CHICAGO (CBS) — The Chicago activist known as the Dreadhead Cowboy is facing multiple criminal charges, after riding his horse on the Dan Ryan Expressway on Monday afternoon, while streaming a live video on Facebook with the message “Kids lives matter.”

Adam Hollingsworth, 33, has been charged with reckless conduct, disobeying a police officer, criminal trespass to state supported property, obstruction of traffic, and illegal pedestrian use of a controlled access highway.

His family said he was still in custody at the Chicago Police Department’s 5th (Calumet) District station on Tuesday afternoon.

The Dan Ryan Expressway became embroiled in a bizarre traffic jam around 4:30 p.m. Monday, after Hollingsworth took to the outbound lanes on horseback and rode six miles before being guided off and arrested.

Illinois State Police said they got multiple calls about someone riding a horse on the Dan Ryan southbound at 47th Street at 4:28 p.m.

Numerous people tweeted about the wild scene, which went on for about 30 minutes in total.

Hollingsworth — who goes by the moniker Dreadhead Cowboy, and also picked up the nickname Census Cowboy after Mayor Lori Lightfoot recruited him to help promote the U.S. Census — posted Facebook Live video of himself on horseback on the Dan Ryan, with the caption, “Kids lives matter dan ryan shut down until we understand that nothing else matter.”

A car flanked the him during the horseback ride with a sign that also read, “Kids’ lives matter.”

“Until we understand kids’ lives matter, nothing else matters,” the Dreadhead Cowboy is heard saying. “We’re going to shut down the whole Dan Ryan.”

State troopers caught up to Hollingsworth at 71st Street. State police said he was surrounded by several motorcycles and vehicles.

Officers asked Hollingsworth to ride his way off the expressway and asked all the other vehicles to get off too, but they refused, state police said.

For the safety of everyone in the group, other drivers on the expressway, and the horse, officers made their request into an order and escorted everyone off at 95th Street, state police said.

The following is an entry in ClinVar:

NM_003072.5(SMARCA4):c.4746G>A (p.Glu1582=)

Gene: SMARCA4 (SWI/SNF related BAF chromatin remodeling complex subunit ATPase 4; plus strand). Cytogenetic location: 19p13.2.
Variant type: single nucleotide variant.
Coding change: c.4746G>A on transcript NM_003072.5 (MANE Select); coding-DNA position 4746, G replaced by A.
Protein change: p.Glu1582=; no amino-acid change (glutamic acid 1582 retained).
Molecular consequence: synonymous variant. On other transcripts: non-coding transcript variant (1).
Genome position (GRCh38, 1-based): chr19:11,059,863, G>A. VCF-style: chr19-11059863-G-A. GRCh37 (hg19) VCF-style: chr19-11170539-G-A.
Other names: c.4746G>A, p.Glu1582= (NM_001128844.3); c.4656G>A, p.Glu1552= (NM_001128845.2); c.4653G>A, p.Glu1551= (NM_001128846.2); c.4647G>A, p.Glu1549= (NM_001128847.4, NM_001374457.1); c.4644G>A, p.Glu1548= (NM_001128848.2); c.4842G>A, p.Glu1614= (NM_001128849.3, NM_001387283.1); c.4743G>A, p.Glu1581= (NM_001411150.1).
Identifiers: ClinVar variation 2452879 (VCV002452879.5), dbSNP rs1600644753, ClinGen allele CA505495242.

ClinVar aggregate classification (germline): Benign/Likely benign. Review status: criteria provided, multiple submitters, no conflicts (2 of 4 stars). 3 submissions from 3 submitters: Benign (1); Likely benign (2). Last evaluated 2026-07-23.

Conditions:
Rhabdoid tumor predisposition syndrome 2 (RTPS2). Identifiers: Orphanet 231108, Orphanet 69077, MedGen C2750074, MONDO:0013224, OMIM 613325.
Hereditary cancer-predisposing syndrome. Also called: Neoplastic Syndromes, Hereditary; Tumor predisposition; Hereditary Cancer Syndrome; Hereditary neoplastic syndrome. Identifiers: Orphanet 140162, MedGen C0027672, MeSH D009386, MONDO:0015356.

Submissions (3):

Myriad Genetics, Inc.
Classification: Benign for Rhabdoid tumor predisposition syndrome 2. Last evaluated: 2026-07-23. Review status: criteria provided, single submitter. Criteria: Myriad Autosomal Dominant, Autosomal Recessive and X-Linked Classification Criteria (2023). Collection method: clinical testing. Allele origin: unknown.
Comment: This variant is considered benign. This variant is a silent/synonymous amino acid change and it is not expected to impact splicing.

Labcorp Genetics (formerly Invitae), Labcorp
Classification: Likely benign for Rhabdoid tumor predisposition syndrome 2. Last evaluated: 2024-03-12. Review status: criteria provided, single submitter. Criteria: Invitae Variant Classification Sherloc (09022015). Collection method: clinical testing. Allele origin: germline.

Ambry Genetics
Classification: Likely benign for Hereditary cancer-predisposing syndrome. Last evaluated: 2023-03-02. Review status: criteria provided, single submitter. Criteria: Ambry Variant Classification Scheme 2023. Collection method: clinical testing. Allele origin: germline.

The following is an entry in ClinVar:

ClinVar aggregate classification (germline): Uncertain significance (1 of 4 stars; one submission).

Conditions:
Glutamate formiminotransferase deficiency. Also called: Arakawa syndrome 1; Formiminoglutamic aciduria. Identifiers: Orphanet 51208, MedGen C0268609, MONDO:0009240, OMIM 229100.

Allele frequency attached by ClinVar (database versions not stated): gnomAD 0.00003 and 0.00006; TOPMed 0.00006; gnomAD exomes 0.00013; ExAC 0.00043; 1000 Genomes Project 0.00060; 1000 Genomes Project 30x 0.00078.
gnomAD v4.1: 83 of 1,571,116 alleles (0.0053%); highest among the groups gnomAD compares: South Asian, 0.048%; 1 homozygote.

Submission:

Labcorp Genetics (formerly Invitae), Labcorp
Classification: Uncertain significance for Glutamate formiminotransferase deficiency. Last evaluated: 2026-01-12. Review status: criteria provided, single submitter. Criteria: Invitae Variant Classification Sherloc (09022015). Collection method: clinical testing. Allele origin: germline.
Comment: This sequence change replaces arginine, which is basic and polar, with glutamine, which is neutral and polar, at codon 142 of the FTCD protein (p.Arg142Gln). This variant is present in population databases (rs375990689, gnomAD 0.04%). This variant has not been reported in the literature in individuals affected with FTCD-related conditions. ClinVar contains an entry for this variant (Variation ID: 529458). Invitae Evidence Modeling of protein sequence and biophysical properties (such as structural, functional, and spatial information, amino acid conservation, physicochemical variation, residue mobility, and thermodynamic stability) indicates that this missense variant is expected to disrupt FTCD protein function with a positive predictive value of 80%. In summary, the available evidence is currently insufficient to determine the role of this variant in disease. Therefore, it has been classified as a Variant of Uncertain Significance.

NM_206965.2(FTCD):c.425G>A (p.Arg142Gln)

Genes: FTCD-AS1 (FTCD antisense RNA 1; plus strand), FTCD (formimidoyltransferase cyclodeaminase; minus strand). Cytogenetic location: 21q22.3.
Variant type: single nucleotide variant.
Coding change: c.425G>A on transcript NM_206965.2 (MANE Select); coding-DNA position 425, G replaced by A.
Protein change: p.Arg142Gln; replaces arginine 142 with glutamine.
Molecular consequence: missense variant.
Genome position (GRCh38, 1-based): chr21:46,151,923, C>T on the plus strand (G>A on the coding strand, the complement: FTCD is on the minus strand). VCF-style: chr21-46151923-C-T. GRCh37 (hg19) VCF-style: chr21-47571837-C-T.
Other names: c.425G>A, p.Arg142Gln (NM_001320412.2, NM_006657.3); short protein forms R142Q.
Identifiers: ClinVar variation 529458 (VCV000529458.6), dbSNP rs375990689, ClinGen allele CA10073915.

Once they were off the expressway, Hollingsworth was arrested. State police said they and Chicago Police had met with Hollingsworth back on Wednesday, Sept. 9 about a protest he was planning on the Dan Ryan. Police told Hollingsworth he would not be protesting on the Dan Ryan because it is dangerous and illegal for pedestrians to get onto the expressway, but he rode his horse down the expressway on Monday anyway, state police said.

After Hollingsworth was taken into custody, troopers found several injuries to the horse. The animal was bleeding from the left hoof, the right hoof was injured, and the horse also had sores from the saddle, state police said.

At that point, somebody else tried forcibly to gain control of the horse, state police said. That man – Darron Luster, 55 – was asked multiple times to let go of the horse, but he would not, state police said.

Luster was arrested for obstructing, but resisted arrest and dropped to the ground, demanding an ambulance, state police said. Officers called for an ambulance to evaluate Luster, but he refused medical attention at the scene and said he would only go inside a police squad car, not an ambulance, state police said.

So Luster went into a squad car and was also taken to the Calumet District station, state police said. Luster was released on $1,000 bond.

Officers were seen pouring water on the horse before the animal was taken from the scene in a Chicago Police Mounted Patrol trailer.

The horse was taken to Animal care and Control, which said it would examine the animal and document the injuries. State police said the horse since has been transferred to an animal rescue facility for further evaluation.

Mayor Lori Lightfoot was not pleased about Hollingsworth’s ride at all. Her office released a statement lat Monday on the incident:

“While the Illinois State Police (ISP) is directly leading all police matters around this incident due to the jurisdiction, Mayor Lightfoot has been briefed on it by the Chicago Police Department, who are assisting ISP on the incident. What is clear is that this stunt not only seriously endangered the horse but also the rider and all travelers on the expressway. There is a right way and a wrong way to call attention to issues of great importance and this stunt was decidedly the very wrong way. Furthermore, the Chicago Animal Care and Control (CACC) was on-scene arranging for the treatment of the horse which was injured as a result of this stunt and are now working to transport the animal to a temporary shelter where it can receive proper care.”